A new comer’s guide to living in Egypt 아랍과 중동의 교차점, 이집트

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Photos by Kim So Young

Before moving here images of pyramids, kings and queens, the Nile, mosques and minarets swirled in my brain. Egypt’s ancient civilization, old buildings, monuments, their arts and their culture all enticed me. Images of women wearing the hijab and the prospect I might have to cover were unsettling. The political upheaval weighed heavily upon me. All things considered ‘safety’ is what I am concerned about most. “Is Egypt safe?’” “Is the food and water safe?” “Is it okay to live in Egypt as a woman?”  It is been two months since I moved to Cairo from Toronto.


The ‘Scene’
‘The Scene’ in Egypt is very unique. I can see tanks and soldiers and policemen on the street. I can see rusty cars. Dust covers buildings, leaves and air alike in a yellow-gold film. You can see it and feel it. It defines you. The air at times is stifling, 30 degrees or higher. Most women cover up in hijab, covering parts of their body, while some wear a nikap, cover all except their eyes. In Canada and other countries I lived in this was a reality I didn’t have to face.

Streets look like a mix between an auto graveyard and a museum. Old dilapidated cars to new, expensive ones all occupy the same sandy street. Not far behind, are donkeys and horse carts passing by. Many stray cats and dogs wander the streets. I like animals but who is impressed with excrement everywhere. It’s a veritable minefield. A cacophony of sound adds to the scene. The sound of prayer resounds from mosque speakers five times a day. From time to time I hear shouting from someone selling something, not knowing what it is.


The Learning Curve
You might wonder what wisdom I have gained in my two months of living in Egypt. Let me tell you. For someone like me who doesn’t like cooking this is a great place. I can order any food I want to. In some way it’s like the Republic of Korea. Everything from Egyptian food and American franchises like KFC and McDonald’s to Italian, Chinese, Korean, Thai, Lebanese, among other food, are delivered to homes. Even pre-chilled alcohol can be had. All I have to do is decide what I want and pick up the phone and order it. The best part is I don’t need to go out onto the chaotic street.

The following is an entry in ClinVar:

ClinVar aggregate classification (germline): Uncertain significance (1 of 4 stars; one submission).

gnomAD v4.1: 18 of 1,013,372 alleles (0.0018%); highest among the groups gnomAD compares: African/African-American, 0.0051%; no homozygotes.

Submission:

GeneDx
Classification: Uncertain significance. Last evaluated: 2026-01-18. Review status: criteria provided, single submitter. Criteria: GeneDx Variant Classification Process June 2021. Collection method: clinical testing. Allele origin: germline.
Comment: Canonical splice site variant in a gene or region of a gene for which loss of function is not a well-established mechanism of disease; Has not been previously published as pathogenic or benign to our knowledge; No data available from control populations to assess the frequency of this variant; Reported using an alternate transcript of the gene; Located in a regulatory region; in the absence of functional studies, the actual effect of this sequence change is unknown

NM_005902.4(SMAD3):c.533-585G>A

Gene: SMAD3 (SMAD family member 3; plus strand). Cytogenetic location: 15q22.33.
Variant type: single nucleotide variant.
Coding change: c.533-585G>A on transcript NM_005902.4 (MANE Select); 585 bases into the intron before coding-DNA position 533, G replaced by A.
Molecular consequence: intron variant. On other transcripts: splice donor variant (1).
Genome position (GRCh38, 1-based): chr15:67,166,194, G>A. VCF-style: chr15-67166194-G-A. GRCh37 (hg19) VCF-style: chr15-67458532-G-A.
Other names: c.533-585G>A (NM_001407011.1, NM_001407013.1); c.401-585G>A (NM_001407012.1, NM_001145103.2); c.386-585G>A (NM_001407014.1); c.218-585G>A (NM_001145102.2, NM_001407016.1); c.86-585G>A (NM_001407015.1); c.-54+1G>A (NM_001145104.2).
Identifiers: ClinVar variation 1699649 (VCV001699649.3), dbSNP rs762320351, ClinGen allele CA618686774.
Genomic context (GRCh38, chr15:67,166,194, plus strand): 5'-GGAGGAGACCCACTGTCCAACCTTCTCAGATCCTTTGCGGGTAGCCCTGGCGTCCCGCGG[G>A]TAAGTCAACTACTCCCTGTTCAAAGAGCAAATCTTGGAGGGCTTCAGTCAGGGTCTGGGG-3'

The traffic and the way people drive make me feel insecure. No traffic lights. Turning signals and headlights are in disuse. Honking has replaced traffic signals. These things are all normal here. I used to worry about demonstrations but now cars do. Remember when you were young and you rode the bumper cars. Navigating the streets and taking taxis here is much like that. The cars show the scars of one too many good times. When I do venture out onto the streets I never am on foot for long. I brave the numerous and cheap, honking taxis. Adventure comes at a price though. Double or triple the price even. The unwritten sign should read ‘bargaining required.’



My Two Cents
1. Cover up
Since I live in an Islamic country I make sure to dress conservatively. Wearing pants and long-sleeve shirts is advisable. Putting a cardigan or scarf in a bag too. A scarf is useful in ways I never thought possible. Not only does it protect me from the dust, the sun, and flies, it also keeps unwanted male attention away.

2. Carry a cell phone
One of the first things I did was get a cellphone. We have become fast friends. With it I can get an idea of where I am, and where I want to go. GPS and Google maps show taxi drivers where I want to go when they can’t understand my Arabic pronunciation.

3. Learn Arabic!
I studied some Arabic before I moved here and have given up, for now, but not for long. The characters are impossible to read and even harder to pronounce.  I heard English is widely spoken so I thought it wouldn’t be hard to live here. After I arrived, I started shopping and realized how wrong I was. I knew I had to learn Egyptian Arabic. After all you need knowledge of numbers to know the expiration dates. What’s worse than getting ‘pharaoh’s revenge?’

4. Prepare for an emergency
At home I am equipped with candles, flashlights and enough water, in case of a blackout and the water is shut off, or god forbid a state emergency. These things happen in lots of places around the world but it happens more often here. I also keep some cash at home because you never know when another revolution will break out.

5. Socialize
I used to lead a hectic life. So I didn’t know how to deal with so much time on my hands. I don’t know anyone many people here and I don’t have any children either. I have a job to do but it’s not like I have to go somewhere everyday to meet anyone. I stayed home most of time and soon after the blues set in. To overcome culture shock I got out and found something to do. Luckily there are expat community organizations for many nationalities.




To Be Continued
I don’t want to sugarcoat things life has not been easy so far. I still know it’s too early to make up my mind about living in Egypt, as well. The other day I heard an Egyptian say, ‘Ana assad’ which means, ‘I am happier to know you.’ Whether or not I end up loving or hating this place I am happier to know this country.


profile111Contributor, Kim So Young 

World traveller. Photographer. Writer. She has lived and travelled in Africa, Asia, Australia, Europe, and North America. Currently she resides in Cairo, Egypt. All she needs to live her life on is my suitcase, backpack, camera, and favorite book collection.

문화월간지 출신의 프리랜서 기자인 김소영은 현재 세계 곳곳을 여행하며 삶의 캔버스를 넓혀가고 있다. 담담하지만 날카로운 그녀의 글과 사진을 컬쳐엠매거진이 공개한다.

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